I Never Wanted to be Wise

I Never Wanted to be Wise

I’ve always intuitively understood that in order to gain wisdom, you needed to suffer.

So I’ve always understood that my easy, cushy life was a bit of a barrier in my vocation as a writer. I was raised by great parents, enjoy exceptionally good health, excelled in school, married a wonderful man, and am part of a loving church community. My firstborn is neurotypical, robustly healthy, and fiercely intelligent.  I have not suffered a single major loss so far. What could I possibly know about Life? How could I ever have anything worthwhile to say to a hurting world if I didn’t have any wisdom to back it up?

Oh well, I thought. I’d rather be ignorant and happy and have nothing of value to say than genuinely wise. I would choose an easy life over my calling as a writer any day.  I mean, if God wanted to just give me wisdom, Solomon-style, I’d gladly accept it; but otherwise: no thanks.

* * *

Then The Call came.

I had just sat down in front of the computer to answer emails and nurse twelve-day-old Felix. I had just gotten Lydia down for a nap. I texted Ben to tell him I was winning at parenting today.

Then the phone rang. A woman from the London Hospital told me that Felix had tested positive for a life-threatening disease called SCID in his newborn screening. We needed to come in the next day for further testing.

You know the rest of the story so far.

The next day as we drove up to London, our stomachs in knots, I said to Ben, “Well . . . one good thing that will come out of all this is it will make us better people.”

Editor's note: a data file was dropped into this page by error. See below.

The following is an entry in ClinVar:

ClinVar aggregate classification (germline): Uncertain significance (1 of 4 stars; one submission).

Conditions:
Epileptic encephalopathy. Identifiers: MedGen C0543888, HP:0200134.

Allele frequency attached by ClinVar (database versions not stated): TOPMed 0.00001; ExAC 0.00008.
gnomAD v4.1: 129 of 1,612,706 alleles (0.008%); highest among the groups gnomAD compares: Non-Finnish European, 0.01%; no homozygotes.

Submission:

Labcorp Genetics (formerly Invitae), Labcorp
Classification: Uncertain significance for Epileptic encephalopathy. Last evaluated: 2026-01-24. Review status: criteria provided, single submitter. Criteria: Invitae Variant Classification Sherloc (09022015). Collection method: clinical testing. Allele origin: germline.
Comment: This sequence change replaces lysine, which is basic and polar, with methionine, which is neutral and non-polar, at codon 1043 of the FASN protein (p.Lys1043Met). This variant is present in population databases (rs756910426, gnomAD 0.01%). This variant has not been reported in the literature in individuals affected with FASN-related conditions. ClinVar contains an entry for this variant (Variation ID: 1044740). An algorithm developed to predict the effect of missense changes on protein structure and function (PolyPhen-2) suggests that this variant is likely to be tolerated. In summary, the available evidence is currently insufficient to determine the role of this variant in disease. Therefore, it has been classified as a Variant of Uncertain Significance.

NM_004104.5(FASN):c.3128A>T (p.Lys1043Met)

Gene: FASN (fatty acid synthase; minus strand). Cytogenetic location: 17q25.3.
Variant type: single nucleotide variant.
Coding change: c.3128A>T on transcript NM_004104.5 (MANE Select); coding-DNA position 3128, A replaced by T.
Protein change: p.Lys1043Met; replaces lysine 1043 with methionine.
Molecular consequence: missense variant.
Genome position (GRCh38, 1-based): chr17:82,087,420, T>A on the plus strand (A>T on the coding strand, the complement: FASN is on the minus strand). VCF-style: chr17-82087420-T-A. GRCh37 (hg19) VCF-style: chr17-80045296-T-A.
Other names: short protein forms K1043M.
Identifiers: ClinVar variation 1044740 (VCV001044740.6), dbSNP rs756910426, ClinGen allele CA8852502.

And I think it is making us better people.

We have learned so much about hospitals, health, and generosity. We have met amazing people and discovered just how wonderful our community is. We have learned about sacrifice and pain and risk.

These last few months have taught us to be more understanding, open-minded, and sensitive to other people’s suffering. More appreciative. Humbler. Less superficial.

Wiser.

I’d still take ignorance, health and happiness over wisdom any time. I’d give this all back — and all the lessons learned — in a heartbeat if I could. I guess that’s why we’re not given a choice.

But if this is what I’ve been given, I guess it’s my job to figure out how best to use it.

Maybe it will even make a writer out of me. Or at least get me going in the right direction.

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Comments

  1. Oh I understand this. Every time I get a thank you for what I’ve written about miscarriage I’m grateful for being able to help others with my words, and at the same time I’d give it all back in a heartbeat if it meant never going through it at all.

  2. I think the same of this and my infertility journey. I had it so easy before any of this.
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  3. Just want you to know I really admire you. I’ve been following your story over these past months, and I know it’s a hard, hard road. Thank you for sharing your heart along the way. Prayers that you’ll have the strength to endure and the peace to see you through. xx
    Bethany ~ twoOregonians recently posted..What Hope Keeps You Going?My Profile

  4. Caroline M says:

    Wasn’t it a Jewish rabbi who said, “The man who has not suffered – what can he know?”

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